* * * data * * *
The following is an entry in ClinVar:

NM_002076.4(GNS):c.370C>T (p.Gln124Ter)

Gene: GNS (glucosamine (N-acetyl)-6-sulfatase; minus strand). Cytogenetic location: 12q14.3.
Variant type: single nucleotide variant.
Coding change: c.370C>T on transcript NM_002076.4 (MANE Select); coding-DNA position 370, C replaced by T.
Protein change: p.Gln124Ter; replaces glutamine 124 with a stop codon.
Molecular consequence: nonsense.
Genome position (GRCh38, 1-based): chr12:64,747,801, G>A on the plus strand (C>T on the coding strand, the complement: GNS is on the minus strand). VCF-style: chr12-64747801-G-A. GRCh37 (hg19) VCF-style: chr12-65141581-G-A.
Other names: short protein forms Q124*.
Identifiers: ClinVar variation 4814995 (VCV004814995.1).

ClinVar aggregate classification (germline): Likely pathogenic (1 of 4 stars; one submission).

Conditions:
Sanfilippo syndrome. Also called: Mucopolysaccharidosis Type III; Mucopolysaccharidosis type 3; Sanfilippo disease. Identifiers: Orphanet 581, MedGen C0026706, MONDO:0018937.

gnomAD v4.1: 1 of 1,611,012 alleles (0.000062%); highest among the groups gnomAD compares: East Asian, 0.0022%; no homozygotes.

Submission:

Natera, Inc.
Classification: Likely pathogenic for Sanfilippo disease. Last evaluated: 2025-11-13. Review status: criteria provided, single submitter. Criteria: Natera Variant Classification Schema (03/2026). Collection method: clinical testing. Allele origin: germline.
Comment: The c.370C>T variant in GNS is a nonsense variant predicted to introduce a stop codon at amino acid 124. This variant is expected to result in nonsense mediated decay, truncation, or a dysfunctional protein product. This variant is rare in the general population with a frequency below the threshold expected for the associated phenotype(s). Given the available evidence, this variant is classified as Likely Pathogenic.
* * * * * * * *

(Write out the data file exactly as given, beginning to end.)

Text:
The following is an entry in ClinVar:

NM_002076.4(GNS):c.370C>T (p.Gln124Ter)

Gene: GNS (glucosamine (N-acetyl)-6-sulfatase; minus strand). Cytogenetic location: 12q14.3.
Variant type: single nucleotide variant.
Coding change: c.370C>T on transcript NM_002076.4 (MANE Select); coding-DNA position 370, C replaced by T.
Protein change: p.Gln124Ter; replaces glutamine 124 with a stop codon.
Molecular consequence: nonsense.
Genome position (GRCh38, 1-based): chr12:64,747,801, G>A on the plus strand (C>T on the coding strand, the complement: GNS is on the minus strand). VCF-style: chr12-64747801-G-A. GRCh37 (hg19) VCF-style: chr12-65141581-G-A.
Other names: short protein forms Q124*.
Identifiers: ClinVar variation 4814995 (VCV004814995.1).

ClinVar aggregate classification (germline): Likely pathogenic (1 of 4 stars; one submission).

Conditions:
Sanfilippo syndrome. Also called: Mucopolysaccharidosis Type III; Mucopolysaccharidosis type 3; Sanfilippo disease. Identifiers: Orphanet 581, MedGen C0026706, MONDO:0018937.

gnomAD v4.1: 1 of 1,611,012 alleles (0.000062%); highest among the groups gnomAD compares: East Asian, 0.0022%; no homozygotes.

Submission:

Natera, Inc.
Classification: Likely pathogenic for Sanfilippo disease. Last evaluated: 2025-11-13. Review status: criteria provided, single submitter. Criteria: Natera Variant Classification Schema (03/2026). Collection method: clinical testing. Allele origin: germline.
Comment: The c.370C>T variant in GNS is a nonsense variant predicted to introduce a stop codon at amino acid 124. This variant is expected to result in nonsense mediated decay, truncation, or a dysfunctional protein product. This variant is rare in the general population with a frequency below the threshold expected for the associated phenotype(s). Given the available evidence, this variant is classified as Likely Pathogenic.